In her rebuttal she did not agree with Standing Bear’s idea for a Super Board. She said the ON gaming board is governed by rules of the National Indian Gaming Commission, which is governed by the U.S. Department of Justice, “You can’t put gaming under a Super Board.”
Question #3: What are your goals as a Nation on the Cobell buy-back program? Jodie Revard, Pawhuska
Gray said the Cobell Buy-Back Program was one of her goals for her administration. She said the Nation’s land base is 1.2 million acres and she was willing to do what it took to get land back and to possibly use it for tourism and business. She said during her business experiences she worked for one of the largest chain stores and she was tasked with finding best locations for economic development to put big box stores, so she has the experience to assess an area’s need for economic development.
“Buying back our land is a priority,” she said.
Standing Bear said the Nation is already behind other tribes in their efforts to utilize the Cobell Land Buy-Back Program and he said when he takes office he will remedy that. He said Osage Congressman William “Kugee” Supernaw is already leading efforts to set aside tribal money for land purchases. He said in working with the Nation’s water task force and the U.S. Geological Survey, he has already begun to research the Nation’s options in purchasing valuable land with ground water.
“Reestablish reservation, control the water,” he said.
Question #4: If you were elected, how would your policies reflect a commitment to the environment, food sovereignty/tribal health, and/or tribal agriculture? Keir Johnson, Placerville, Calif.
Standing Bear said for years he served as trustee for Oklahoma’s Nature Conservancy and was apart of, and witnessed, when the Tallgrass Prairie and Bison Preserve came into effect.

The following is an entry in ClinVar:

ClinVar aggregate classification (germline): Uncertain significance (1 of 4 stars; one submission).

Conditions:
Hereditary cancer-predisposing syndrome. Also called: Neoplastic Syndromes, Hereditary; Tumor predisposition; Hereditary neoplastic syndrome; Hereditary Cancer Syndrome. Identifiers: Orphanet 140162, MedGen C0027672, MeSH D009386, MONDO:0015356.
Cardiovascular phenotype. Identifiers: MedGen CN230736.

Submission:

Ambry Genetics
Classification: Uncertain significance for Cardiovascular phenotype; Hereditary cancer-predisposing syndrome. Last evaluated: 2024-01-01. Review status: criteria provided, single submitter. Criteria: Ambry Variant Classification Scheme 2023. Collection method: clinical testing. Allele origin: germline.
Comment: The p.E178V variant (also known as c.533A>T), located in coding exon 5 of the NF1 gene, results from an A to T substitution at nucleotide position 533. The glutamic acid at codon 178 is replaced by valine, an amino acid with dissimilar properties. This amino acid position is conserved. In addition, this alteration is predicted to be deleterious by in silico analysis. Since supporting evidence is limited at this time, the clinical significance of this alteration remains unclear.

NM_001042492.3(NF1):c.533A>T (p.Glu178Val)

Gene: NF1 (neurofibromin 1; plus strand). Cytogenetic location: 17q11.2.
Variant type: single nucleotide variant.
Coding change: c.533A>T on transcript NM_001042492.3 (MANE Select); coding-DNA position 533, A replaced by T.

“Look to what Congress has done – supporting AmeriCorps programs, we have raised garden beds in and around Pawhuska, the traditional seed bank in California,” he said.
Gray said she was a supporter of food sovereignty because she too had just planted her garden at her home and said when she went to St. Louis to celebrate the founding of the city she learned a great deal about Cahokia Mounds and that Osages were farmers.
“I’m a cancer survivor, heart patient, suffered a minor heart attack,” she said. “I participated in the Fun Run” that morning of the debate. Although she said she didn’t run or walk in the event she supported the event and handed out medals to the winners.
Question #5: What would be your top three legislative priorities if you were elected Chief? Elizabeth Homer, Alexandria, Va.
Gray said her top three legislative priorities would be heath care, economic development and protection of Osage Nation employees. She said she would strengthen the economic development of the tribe and keep track of any investments made.
“We’ve got to do more for our health care … we’ve got people who need supplemental health care, good health care,” she said.
Standing Bear said his three top legislative priorities would be prioritizing a budget for the Nation and its programs, focusing on the Annual Plan of Gaming operations and making sure it turns in more money to the Nation’s treasury; and strengthening the laws to defend the Nation’s water rights.
“The water issue is so critical,” he said.
Standing Bear said a common misconception was that the Congress, the Chief’s office and the Minerals Council don’t speak, but in actuality they speak all the time – during water task force meetings. He said if elected that’s how his government would work; it would be a collaborative model to involve all the branches of government.
“That is Osages working together. You don’t hear whose turf is whose – that is the type of leadership I can provide.”
Gray said she would put Osages first and one of the first things she would do after getting elected would be to start listing what employees needed.
“Sometimes people just want to be heard … you don’t get things done by just [doing it yourself]. You do it by stabilizing the government, the business and I have done that,” she said.